For example, product directors create, review and update product-line roadmaps and guarantee team efficiency.

Group product manager

The group product manager (GPM) is usually responsible for a given product area or a group of features of one product line. They manage individuals, such as senior product managers or product managers. Depending on your hierarchy, they may report to your VP of product or product director. 


Why does the job title matter, anyway?

Job titles matter because they can affect the types of candidates you attract and influence candidates’ expectations of a role. But this doesn’t mean candidates will want more money or prestige. 

Sometimes it’s as simple as wanting to do the best job possible…

For example, we approached a candidate with the right experience, culture fit, and qualifications for a product director role at a growing company. However, the candidate turned us down based on the job title. 

He felt the role didn’t offer a sufficient level of influence within the company and foresaw difficulty in implementing changes (such as pushback from the VP or CPO). He wouldn’t have accepted anything less than VP of product, regardless of the salary.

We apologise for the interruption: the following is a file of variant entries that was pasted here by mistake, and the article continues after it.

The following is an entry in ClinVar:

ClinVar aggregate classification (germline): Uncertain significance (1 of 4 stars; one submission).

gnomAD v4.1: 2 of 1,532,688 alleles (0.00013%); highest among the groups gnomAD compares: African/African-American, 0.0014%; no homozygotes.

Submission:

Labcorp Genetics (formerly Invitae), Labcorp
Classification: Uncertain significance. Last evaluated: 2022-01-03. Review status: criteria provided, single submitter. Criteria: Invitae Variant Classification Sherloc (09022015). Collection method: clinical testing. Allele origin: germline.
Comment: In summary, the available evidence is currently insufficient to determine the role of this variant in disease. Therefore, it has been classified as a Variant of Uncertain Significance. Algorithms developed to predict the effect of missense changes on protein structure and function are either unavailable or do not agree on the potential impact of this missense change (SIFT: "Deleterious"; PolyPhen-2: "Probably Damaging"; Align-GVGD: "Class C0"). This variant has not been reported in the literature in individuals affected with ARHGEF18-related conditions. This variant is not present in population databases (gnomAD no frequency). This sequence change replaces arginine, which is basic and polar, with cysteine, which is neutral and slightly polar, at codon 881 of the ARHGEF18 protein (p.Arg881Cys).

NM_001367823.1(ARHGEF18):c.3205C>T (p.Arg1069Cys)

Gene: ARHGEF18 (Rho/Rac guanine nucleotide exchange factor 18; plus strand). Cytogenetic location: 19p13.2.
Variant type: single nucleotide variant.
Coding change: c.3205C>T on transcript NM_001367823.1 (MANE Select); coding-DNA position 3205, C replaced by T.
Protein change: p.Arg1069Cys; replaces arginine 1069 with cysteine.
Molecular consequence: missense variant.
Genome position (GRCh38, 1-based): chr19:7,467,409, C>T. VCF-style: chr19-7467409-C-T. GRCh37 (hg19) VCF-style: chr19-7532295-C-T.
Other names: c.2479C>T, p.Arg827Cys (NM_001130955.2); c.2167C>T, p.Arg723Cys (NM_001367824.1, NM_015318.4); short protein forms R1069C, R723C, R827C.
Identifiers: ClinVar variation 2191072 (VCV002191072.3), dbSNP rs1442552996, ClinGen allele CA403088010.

Once you’ve decided on the job title, it’s time to create your CPO job description.  

Chief Product Officer job description: How to define the CPO role for your company

There are many facets that go into creating a CPO job description. And while you’ll already know the skills required by the role, we invite you to take a deeper dive into exploring your CPO candidates’ experience and your own biases

Here are our top tips to help you define your chief product officer job description. 

1. Think long term 

When drafting your CPO job description, don’t just focus on the immediate company need but think about your mid to long-term goals. You want to make sure your candidate’s profile aligns with your company’s growth trajectory before you hire them

This means you’re going to think more about the candidate’s experience and not just limit yourself to their skills and culture fit as you’re crafting the description. 

For example, you may think candidates from competing companies with the same size, a similar growth rate, and working in a compatible industry would be a good match. Instead, consider candidates at bigger companies with a lesser title who could do the same job because they have experience with long-term strategic thinking and seeing the big picture.